MARKET CLOSE: NZ shares fall as oil prices weigh on NZOG, Air NZ gains
By Suze Metherell
Nov. 28 (BusinessDesk) - New Zealand shares fell paced by New Zealand Oil & Gas as oil prices sank overnight while Air New Zealand gained on the prospect of continuing cheap jet fuel. Pacific Edge gained on its first-half earnings.
The NZX 50 Index fell 30.931 points, or 0.6 percent, to 5424.447. Within the index, 31 stocks fell, 13 rose and six were unchanged. Turnover was $127 million.
Across the Tasman, Australia's S&P/ASX 200 Index dropped 1.6 percent in afternoon trading, as Santos, a major oil and gas distribution company, slumped 11 percent and Sennex Energy tumbled 16 percent. Oil prices fell overnight after the Organisation of Petroleum Exporting Countries decided to hold supply, rather than restrict production in a bid to shore up prices.
NZ Oil & Gas, the listed energy explorer, dropped 1.6 percent to 63 cents. Meanwhile, Air NZ, the national carrier, gained 3.9 percent to $2.43 as cheaper oil translates to less expensive jet fuel, a significant input cost for the airline.
"The oil price is down about 10 percent over night, and in Australia it's being felt much harder - anything oil related over there is down, a lot," said Greg Easton, investment adviser with Craigs Investment Partners. "New Zealand Oil & Gas is very much a victim of that. But for Air New Zealand it's put a rocket up its share price."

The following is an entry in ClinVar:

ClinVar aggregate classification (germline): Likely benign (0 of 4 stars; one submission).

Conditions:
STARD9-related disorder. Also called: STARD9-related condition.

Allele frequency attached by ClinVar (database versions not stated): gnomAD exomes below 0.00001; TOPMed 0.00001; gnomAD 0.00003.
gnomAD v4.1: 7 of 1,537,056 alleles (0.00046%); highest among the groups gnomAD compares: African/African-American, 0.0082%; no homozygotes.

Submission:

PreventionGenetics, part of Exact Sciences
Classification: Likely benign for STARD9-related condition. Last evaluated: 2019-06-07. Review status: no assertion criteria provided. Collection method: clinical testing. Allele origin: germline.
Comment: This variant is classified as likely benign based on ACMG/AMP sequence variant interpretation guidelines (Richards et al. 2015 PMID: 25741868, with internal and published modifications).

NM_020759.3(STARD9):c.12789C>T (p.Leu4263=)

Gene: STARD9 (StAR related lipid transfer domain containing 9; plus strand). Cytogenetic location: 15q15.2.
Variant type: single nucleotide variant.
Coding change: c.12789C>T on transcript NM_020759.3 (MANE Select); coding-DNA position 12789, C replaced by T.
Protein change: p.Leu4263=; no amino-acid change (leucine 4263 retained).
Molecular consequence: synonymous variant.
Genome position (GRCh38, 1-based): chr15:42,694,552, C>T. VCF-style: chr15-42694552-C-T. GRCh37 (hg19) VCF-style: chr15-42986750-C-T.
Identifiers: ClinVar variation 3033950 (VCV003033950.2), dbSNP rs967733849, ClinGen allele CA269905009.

Pacific Edge advanced 6 percent to 88 cents. The Dunedin-based biotech company, which makes and markets bladder cancer tests, said its first half loss was unchanged at $4.73 million from the year earlier period as its revenue soared to $1.6 million from $183,000. The company is targeting large urology groups and urologists in high density, large urban centres across the US as part of its goal to generate $100 million in gross revenue in the country after five full years of trading.
"They're still very early in their commercialisation process," Easton said. "But it does show commercialisation is working and they have a product that is selling. It's given the market confidence that they'll be able to meet those targets they've put out there."
Vector, the Auckland lines company, dropped 3.1 percent to $2.82. The Commerce Commission's final decision on default prices for electricity lines companies should bring down national distribution prices by 1.1 percent in 2015, with future increases for the following four years to be at the rate of inflation. The decision will let Vector increase prices 0.8 percent in the 2015/16 year with a maximum allowable revenue of $395.2 million and future increases at the rate of CPI.
Precinct Properties New Zealand, which this week sold its SAP building in Auckland to property mogul Bob Jones for $97 million, rose 0.5 percent to $1.11 after it said it plans to raise up to $75 million in a bond offer, which it will use to repay bank debt.
Spark New Zealand, formerly Telecom Corp, declined 1.5 percent to $3.06. Fletcher Building, the construction and building supplies firm, gained 0.9 percent to $8.19. Ryman Healthcare, the retirement village operator, dropped 2.6 percent to $8.01.
Outside the benchmark index, Mowbray Collectables sank 27 percent to 30 cents after the listed stamp and collectables dealer and auction house widened its first-half loss to $1.99 million as it records "the worst six months in the company's history" and weighs its future as a listed company.